The Elements Collection
Updated on May 5th, 2020

The Periodic Table

I gave my school aged grand children a calendar featuring selected elements as a present for Christmas 2019. My plan is to select an element every month for 2020 and provide a collection box and mineral samples of twelve elements or compounds which contain the featured elements. Hopefully, my grand children will learn important aspects about the "Element of the Month" by using the Internet to answer a few questions I will provide each month. Also, I plan to introduce terms such as atom, molecule, and compound in addition to element. I will introduce two groups of compounds; metals and non metals (with examples of metallic and non-metallic mineral examples. At the close of 2020, not only will each family will have a colorful collection of twelve mineral samples representing the "Elements of the Month", but they will have been introduced to the fields of inorganic chemistry and mineralogy.

Elements of the Month

January- Lithium

Element- Lithium (Symbol-Li) (Atomic Number-3)
Mineral- Lepidolite Mica
(from Minas Gerais, Brazil)

Lepidolite is a variety of a common type of mica called Muscovite.
Muscovite mica is composed of the elements; 
Potassium (K), Aluminum (Al), Silicon (Si), and Oxygen (O).

Lepidolite has the same composition as Muscovite except that it also contains Lithium (Li) which gives it its pale purple (Lilac) color.

1. What are three uses of Lithium?
2. What other mineral besides Lepidolite is a source of Lithium?
3. What is the hardness of Lepidolite on Mohs' Scale of Hardness?

February- Copper

Element- Copper (Symbol-Cu) (Atomic Number-29)
                                                                Mineral- Native Copper
(from Lake Superior, Michigan)

Native Copper is composed of only one element (Copper).
It is called native copper because it occurs naturally in the Earth's  crust.
The small greenish spots in this sample are either Malachite (a combination of copper, calcium, and oxygen) or Turquoise (a combination of copper, aluminum, potassium, hydrogen, and oxygen). These compounds are created when the pure Copper is combined with the other elements when exposed to the atmosphere and water.
1. Why is Copper used for electrical wiring?
2. Why is copper used in the bottom of high quality cooking pots?
3. What is the hardness of Copper in Mohs' Scale of Hardness?

Related Questions:
1. What does the Atomic Number mean?
2. What are protons. neutrons, and electrons?

March- Bismuth

Element- Bismuth (Symbol-Bi) (Atomic Number-83)
         Mineral- Rainbow Bismuth Crystal
(Synthetic-Grown in a Laboratory)

Naturally occurring Bismuth is an iridescent silvery white
crystalline, brittle, metal and is very rare.  It is usually a rainbow
colored crystal obtained as a by-product of mining and refining
lead, copper, tin, silver, and gold.

What does iridescent mean?
What does crystalline mean?
What does brittle mean?

What is the hardness of Bismuth in Mohs' Scale of Hardness?
What is Bismuth used for?

April- Zinc

Element- Zinc (Symbol-Zn) (Atomic Number-30)
         Minerals- Zinc Ore (Zincite and Franklinite)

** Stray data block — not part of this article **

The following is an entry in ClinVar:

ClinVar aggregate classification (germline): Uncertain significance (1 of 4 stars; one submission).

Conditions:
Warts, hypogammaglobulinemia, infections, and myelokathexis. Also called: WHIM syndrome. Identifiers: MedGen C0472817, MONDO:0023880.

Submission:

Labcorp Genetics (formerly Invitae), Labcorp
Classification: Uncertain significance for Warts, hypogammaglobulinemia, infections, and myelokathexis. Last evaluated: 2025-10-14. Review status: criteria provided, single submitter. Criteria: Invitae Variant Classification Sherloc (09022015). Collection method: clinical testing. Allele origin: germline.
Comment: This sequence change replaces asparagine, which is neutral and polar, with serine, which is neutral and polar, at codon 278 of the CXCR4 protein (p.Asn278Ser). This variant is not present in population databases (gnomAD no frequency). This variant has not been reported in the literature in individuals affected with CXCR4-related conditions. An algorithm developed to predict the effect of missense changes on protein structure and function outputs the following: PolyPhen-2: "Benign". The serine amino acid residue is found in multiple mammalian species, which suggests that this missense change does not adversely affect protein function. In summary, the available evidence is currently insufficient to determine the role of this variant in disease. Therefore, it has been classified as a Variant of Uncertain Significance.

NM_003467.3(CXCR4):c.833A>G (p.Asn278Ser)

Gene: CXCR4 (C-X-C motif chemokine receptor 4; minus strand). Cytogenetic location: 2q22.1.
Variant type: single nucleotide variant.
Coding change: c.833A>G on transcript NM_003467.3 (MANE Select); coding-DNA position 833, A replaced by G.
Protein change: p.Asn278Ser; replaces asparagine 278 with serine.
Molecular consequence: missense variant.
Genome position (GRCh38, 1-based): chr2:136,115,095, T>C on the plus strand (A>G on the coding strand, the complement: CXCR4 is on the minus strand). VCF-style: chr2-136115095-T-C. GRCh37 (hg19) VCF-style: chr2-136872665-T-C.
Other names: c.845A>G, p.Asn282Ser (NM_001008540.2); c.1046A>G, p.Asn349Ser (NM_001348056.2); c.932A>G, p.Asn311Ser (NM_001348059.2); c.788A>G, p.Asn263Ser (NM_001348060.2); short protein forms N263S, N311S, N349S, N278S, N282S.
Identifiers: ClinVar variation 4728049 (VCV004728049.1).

(Zinc Ore from Sterling Hill Mine, Ogdensburg, NJ)

 I am using a sample of zinc ore from the Sterling Hill Mine to represent this moth's element element Zinc. They are:
Zincite, the red colored mineral which is a compound consisting of Zinc and Oxygen.
Franklinite, the black colored mineral which is a compound of Zinc, Iron, and Oxygen.

Google Question: "What is a compound" :-)

Zincite and Franklinite are zinc compounds. Zincite has a chemical formula ZnO which means it consists of one molecule of Zinc for every molecule of Oxygen. Franklinite has a chemical formula of ZnFe2O4 which means that it consists of one molecule of Zinc for every two (2) molecules of Iron and four (4) molecules of Oxygen.

What is the hardness of Zincite and Franklinite in Mohs' Scale of Hardness?
What is Zinc used for?
Zinc is of special interest in the COVID-19 pandemic. Why?

This is a picture of high grade zinc ore from the Sterling Hill Mine in Ogdensberg, NJ.  It is made up primarily of a mineral called Sphalerite (ZnFeS).  The Sphalerite is the brownish red mineral. The black mineral is either an iron rich variety if Sphalerite called Marmatite or the zinc iron oxide, Franklinite (ZnFe2O4).

  Fluorescent minerals found in Franklin and Ogdensberg, New Jersey

There are many unique minerals found in the Franklin and Sterling Hill Mines. These mines are the home of some of the finest examples of minerals which have the property called fluorescence. Minerals exhibit fluorescence when they produce unusually bright colors when their molecules react to fluorescent light in specific ultraviolet frequencies.

The pinkish flesh colored mineral is Willemite (Zn2SiO4)- It fluoresces bright green
The white colored mineral is Calcite (CaCO3)- It fluoresces bright red

There are many less common minerals at Franklin and Sterling Hill Mines that fluoresce many different colors!

You can take as tour of the Sterling Hill Mine in Ogdensberg, NJ. One of the stops of the tour after entering the Edison Tunnel to the mine features a beautiful display of the fluorescent minerals in walls of the tunnel.

May- Iron

Element- Iron (Symbol-Fe) (Atomic Number-26)
         Mineral- Pyrite- FeS2
The Pyrite sample is from Peru in South America

I am using Pyrite for this month's sample because it is shiny and attractive. But is is not a primary source of iron.
What two minerals are the most important sources of iron? (We are talking sources of the metal iron; not dietary iron)
These two minerals are compounds of Iron and Oxygen.

What is Lodestone?

What is Iron used for?

What is Fools Gold?

What is the hardness of Pyrite
in Mohs' Scale of Hardness?

June- Lead (Galena- PbS)

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Robert S. "Bo" Smith